Conner Creek CSO Control Facility: Michigan's Largest
The Detroit Water and Sewerage Department retained Hazen and Sawyer as the lead of a multi-disciplinary team to assist in the planning, design, and construction oversight of a new CSO Control Facility to screen, settle, and disinfect all flow up to the 10-year, 1-hour event.
When storm flows overloaded Detroit’s combined sewer system, untreated wastewater flowed from three outfalls into Conner Creek, a half-mile-long tributary to the Detroit River. This constituted the largest CSO discharge in the state of Michigan, totaling about two billion gallons per year. Due to the enormous volume and widely fluctuating nature of these discharges (ranging from less than 500 to over 14,000 cubic feet per second), controlling these flows presented a complex engineering challenge.
Project Outcomes and Benefits
- Largest CSO control facility in the state of Michigan, serving as a model for other major CSO projects.
- Eliminates up to two billion gallons of untreated discharge to Conner Creek annually.
- Set the stage for regulatory changes that may reduce disinfection contact time from 10 to 5 minutes, significantly lowering treatment costs.
- Instituted CxT disinfection control, minimizing chemical usage and total residual chlorine, and leading to implementation at other facilities.
- Included removal of 160,000 cubic yards of contaminated sediment deposits from Conner Creek, thereby eliminating objectionable sediment-generated odors.
- Redevelopment of 8.5 acres of an urban park, including creation of a 1.75 acre oxbow and fish habitat pond, a walking path, barrier free fishing pier, a gazebo, an island with native prairie grass plantings, and interpretive signage describing native plants and fish.
- Work was completed four months ahead of schedule and within its construction budget.
- The facility can store up to 62 million gallons of combined sewage during a storm event, and subsequently convey it to DWSD’s wastewater treatment facility after the storm has subsided.
The Conner Creek CSO facility eliminates up to two billion gallons of untreated discharge annually.
Hazen and Sawyer spearheaded a team to perform several studies to establish key design criteria for the new CSO control facility. These included:
- Disinfection study - to evaluate bacterial reduction and various combinations of disinfectant dose and contact time. Also examined degradation of sodium hypochlorite solutions during storage, to determine disinfection equipment sizing.
- Mixing study - using Computerized Fluid Dynamics (CFD) modeling to evaluate various mixing technologies and optimize sizing of mixing equipment. This was followed by full-scale, large-channel testing at an independent laboratory, to determine how effectively disinfectant would be dispersed.
- Hydraulic and automation control studies - to ensure the ability to control peak flows over the wide range that would be experienced.
These studies provided the necessary design parameters for the new CSO Control Facility, confirming its ability to meet permit requirements with five minutes of contact time at the 10-year, one hour peak flow of 13,262 cubic feet/second (8.6 billion gallons/day). Without these studies, the Michigan Department of Environmental Protection would have required the facility to provide ten minutes of contact time, doubling its size to 60 mgd, and significantly increasing its construction and operating costs.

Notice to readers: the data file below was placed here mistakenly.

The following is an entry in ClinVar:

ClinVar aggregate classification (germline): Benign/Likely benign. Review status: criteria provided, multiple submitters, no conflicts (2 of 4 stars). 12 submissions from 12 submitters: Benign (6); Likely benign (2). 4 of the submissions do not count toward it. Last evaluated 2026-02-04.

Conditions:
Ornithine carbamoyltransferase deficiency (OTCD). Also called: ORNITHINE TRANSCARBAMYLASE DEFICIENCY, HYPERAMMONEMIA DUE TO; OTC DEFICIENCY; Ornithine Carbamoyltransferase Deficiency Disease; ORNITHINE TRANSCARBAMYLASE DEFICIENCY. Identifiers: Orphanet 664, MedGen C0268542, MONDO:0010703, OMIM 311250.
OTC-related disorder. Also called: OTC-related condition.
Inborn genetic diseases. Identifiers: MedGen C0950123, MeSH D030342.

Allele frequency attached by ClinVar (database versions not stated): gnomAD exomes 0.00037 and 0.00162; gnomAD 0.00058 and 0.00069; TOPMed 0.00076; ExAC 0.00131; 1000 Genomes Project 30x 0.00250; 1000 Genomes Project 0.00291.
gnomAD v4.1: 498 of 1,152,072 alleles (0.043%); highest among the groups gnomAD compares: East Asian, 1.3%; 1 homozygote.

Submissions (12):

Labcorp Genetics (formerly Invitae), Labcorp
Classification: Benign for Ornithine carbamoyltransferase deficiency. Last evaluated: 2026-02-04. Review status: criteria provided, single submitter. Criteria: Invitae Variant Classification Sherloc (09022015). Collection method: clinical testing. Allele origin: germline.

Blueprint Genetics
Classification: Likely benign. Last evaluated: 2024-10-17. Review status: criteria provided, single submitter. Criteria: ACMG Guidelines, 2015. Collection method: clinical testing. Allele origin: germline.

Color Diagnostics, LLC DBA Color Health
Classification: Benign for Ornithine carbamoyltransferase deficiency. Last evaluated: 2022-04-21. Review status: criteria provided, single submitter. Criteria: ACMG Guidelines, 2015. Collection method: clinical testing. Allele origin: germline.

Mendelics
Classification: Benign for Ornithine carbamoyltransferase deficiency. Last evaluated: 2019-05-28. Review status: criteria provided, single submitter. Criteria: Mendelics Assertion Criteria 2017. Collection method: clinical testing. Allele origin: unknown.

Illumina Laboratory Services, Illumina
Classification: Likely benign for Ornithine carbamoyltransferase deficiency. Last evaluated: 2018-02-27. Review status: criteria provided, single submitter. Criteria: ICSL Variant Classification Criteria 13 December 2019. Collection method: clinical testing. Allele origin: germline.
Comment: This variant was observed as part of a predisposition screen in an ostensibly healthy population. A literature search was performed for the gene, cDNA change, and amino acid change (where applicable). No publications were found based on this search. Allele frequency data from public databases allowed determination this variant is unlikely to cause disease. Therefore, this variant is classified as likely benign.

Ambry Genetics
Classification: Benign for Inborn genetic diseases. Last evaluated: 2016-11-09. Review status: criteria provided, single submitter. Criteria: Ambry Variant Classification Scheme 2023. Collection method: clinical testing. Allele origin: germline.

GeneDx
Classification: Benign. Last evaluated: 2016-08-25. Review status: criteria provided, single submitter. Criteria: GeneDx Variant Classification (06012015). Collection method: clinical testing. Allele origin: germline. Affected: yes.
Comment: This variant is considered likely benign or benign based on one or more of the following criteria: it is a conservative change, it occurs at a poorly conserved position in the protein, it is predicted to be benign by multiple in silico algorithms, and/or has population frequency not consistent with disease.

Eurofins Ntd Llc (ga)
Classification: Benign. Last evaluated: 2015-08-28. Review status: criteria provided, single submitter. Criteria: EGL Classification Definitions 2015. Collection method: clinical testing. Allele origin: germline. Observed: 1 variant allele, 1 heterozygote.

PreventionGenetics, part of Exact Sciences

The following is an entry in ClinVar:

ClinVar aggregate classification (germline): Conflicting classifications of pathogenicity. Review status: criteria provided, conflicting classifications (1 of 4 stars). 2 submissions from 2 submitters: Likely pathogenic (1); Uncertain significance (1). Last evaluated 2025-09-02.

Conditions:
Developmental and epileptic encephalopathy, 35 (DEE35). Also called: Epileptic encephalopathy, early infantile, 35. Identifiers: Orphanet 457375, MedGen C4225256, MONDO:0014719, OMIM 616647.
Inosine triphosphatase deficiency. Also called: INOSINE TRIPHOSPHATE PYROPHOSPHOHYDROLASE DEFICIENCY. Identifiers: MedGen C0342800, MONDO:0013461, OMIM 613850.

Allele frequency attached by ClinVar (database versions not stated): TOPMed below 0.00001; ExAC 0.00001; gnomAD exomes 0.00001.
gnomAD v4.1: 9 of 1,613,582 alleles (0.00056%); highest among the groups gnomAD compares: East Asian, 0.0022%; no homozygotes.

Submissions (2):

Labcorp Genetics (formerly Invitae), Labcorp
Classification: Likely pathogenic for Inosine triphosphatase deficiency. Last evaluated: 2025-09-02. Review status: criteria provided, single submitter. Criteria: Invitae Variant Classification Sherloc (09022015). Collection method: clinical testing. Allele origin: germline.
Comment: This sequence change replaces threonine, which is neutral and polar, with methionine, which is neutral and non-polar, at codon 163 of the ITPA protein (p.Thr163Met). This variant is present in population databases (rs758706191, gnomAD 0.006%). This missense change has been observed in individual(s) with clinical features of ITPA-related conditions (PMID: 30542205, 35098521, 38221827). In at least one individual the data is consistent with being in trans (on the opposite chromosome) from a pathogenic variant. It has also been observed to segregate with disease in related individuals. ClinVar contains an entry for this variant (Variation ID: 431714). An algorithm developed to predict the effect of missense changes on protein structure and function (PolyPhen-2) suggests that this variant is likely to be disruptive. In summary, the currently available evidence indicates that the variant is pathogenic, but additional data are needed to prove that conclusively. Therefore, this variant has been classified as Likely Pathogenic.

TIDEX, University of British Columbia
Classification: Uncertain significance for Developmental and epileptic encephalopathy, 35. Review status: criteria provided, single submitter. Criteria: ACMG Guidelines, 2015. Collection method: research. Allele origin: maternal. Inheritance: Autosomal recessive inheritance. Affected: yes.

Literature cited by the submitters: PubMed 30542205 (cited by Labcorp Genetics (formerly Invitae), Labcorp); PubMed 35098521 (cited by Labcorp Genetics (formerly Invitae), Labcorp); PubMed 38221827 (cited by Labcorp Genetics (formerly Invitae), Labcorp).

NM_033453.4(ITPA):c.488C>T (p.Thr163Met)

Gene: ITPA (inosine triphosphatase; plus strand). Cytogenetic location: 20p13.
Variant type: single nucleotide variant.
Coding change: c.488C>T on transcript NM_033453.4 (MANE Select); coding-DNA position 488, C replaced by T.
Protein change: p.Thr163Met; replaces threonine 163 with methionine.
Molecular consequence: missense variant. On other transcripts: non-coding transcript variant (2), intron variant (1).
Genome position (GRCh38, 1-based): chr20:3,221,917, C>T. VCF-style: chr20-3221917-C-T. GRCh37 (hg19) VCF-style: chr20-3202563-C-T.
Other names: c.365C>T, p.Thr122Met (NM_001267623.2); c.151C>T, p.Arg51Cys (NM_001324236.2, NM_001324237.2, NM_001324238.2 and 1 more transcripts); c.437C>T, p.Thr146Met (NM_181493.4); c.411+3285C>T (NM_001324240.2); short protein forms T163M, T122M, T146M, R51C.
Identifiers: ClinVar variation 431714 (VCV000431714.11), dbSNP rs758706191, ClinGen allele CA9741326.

The design included several innovative features. For example, flushing gates were provided to flush the basin of debris in a cost-effective and operationally simple manner, with low maintenance requirements – the first application of this European technology in the US. Also, a new dewatering technology, known as Geotubes, was used to dewater dredged sediment, combining hydraulically-dredged sediment with chemical polymers in large flexible fabric containers, enabling both the container and its sufficiently dewatered contents to be disposed of at a landfill after 30 days.
The Hazen and Sawyer team designed the facility to fit within a tight site. Construction required carefully-sequenced deep excavation (14 separate stages), involving the driving of 6,700 piles into soft clay soils, coupled with earth retention systems to avoid slope failure. Soil from the excavation was reused as backfill, saving millions of dollars compared with landfilling excavated soils and importing clean fill. Over 110,000 cubic yards of cast-in-place concrete and 16,000 tons of reinforcing steel were used in constructing the facility. Throughout the construction period, two existing CSO pumping stations and conveyance structures were maintained in operation.
The facility was completed in July 2005, four months ahead of the date mandated by DWSD’s NPDES permit, and within the budget. The facility’s performance has met or exceeded all treatment objectives state in the NPDES permit.